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Angry outbursts could literally be putting some people's heart at risk

ScienceAlert May 08, 2024

Remember that time your neighbor cut down your favorite tree? Or when your boss took the credit for that project you worked so hard on?

If you can already feel the bile rising, you might want to take a deep breath. A new study by a team of researchers from the US has shown how the lining of blood vessels become stressed even with brief provocations of anger.

Since this kind of stress has previously been linked to an increased risk of heart disease and stroke in patients with coronary heart disease, outbursts could literally put some people's lives at risk.

Earlier studies had identified a potential link between anger and cardiovascular health, but the reasons for that relationship weren't clear. What this study shows is that when we stay relaxed, our blood vessels stay relaxed too.

The team behind the research found that feelings of anxiety and sadness didn't trigger changes in the lining of blood vessels in the same way – even though these emotions have also been associated with heart problems in other studies.

"We saw that evoking an angered state led to blood vessel dysfunction, though we don't yet understand what may cause these changes," says Daichi Shimbo, a professor of medicine at Columbia University.

A group of 280 healthy participants were randomly assigned to one of three tasks and a control activity, each lasting eight minutes. Before and after the task, the cell linings of the volunteers were analyzed via blood samples.

The tasks involved either recalling a personal memory that triggered anger, recalling a personal memory that triggered anxiety, reading a series of depressing sentences to trigger sadness, or repeatedly counting to 100 (to maintain emotional neutrality).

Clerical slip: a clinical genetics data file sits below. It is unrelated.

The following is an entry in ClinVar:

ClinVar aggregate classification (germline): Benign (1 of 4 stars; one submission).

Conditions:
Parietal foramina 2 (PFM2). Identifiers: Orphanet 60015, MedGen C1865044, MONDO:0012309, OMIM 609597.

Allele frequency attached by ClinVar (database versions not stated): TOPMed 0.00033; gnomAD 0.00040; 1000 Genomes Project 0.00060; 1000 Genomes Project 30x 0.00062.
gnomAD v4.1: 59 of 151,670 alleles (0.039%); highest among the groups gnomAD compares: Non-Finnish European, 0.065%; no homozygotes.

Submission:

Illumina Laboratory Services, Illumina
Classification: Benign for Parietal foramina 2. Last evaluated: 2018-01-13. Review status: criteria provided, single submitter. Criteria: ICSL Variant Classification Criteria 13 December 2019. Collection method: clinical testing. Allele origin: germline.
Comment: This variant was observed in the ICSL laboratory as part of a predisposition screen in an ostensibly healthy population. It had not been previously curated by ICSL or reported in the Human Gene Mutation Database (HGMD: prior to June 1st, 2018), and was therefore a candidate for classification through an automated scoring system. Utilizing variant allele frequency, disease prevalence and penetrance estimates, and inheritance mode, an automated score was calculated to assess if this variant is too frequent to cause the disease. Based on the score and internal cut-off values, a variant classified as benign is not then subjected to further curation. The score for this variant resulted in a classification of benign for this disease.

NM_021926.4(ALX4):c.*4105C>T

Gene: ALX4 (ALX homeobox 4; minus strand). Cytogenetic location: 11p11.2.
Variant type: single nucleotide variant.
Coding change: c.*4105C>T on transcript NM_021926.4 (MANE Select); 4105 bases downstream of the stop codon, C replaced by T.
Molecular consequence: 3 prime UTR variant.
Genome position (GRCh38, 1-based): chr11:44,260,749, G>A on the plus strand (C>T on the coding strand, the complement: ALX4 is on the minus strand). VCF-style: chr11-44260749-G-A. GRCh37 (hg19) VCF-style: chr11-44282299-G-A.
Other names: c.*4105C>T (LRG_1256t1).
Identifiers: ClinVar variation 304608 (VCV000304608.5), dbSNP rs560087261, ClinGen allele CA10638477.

With the anger task (and only the anger task), impairments in blood vessel dilation – a tightening of the blood vessels which impedes blood flow through the body – were noticeable three minutes after the task was completed, but faded away by the 40 minute mark.

While feeling and expressing anger can be beneficial, this research shows it could also be increasing the risk of heart problems by restricting blood flow, especially when the emotion is experienced consistently or chronically in those who already have risk factors for cardiovascular disease. The next step is to look more closely at how the emotion and the biological consequence are linked.

"Investigation into the underlying links between anger and blood vessel dysfunction may help identify effective intervention targets for people at increased risk of cardiovascular events," says Shimbo.

Future research could look at this relationship in older groups of people, and those on medication related to heart issues. As the researchers note, it could also inform approaches to helping people manage their anger.

The study adds to what we already know about the links between our emotions and our bodies – and knowing which feelings trigger which changes in the body can help improve our understanding of mental and physical health. Here, anger leads to blood vessel changes that aren't seen with anxiety and sadness.

"Therefore, all negative emotions should not be grouped together as the same when looking through the lens of cardiovascular disease pathophysiology," write the researchers in their published paper.

The research has been published in the Journal of the American Heart Association.

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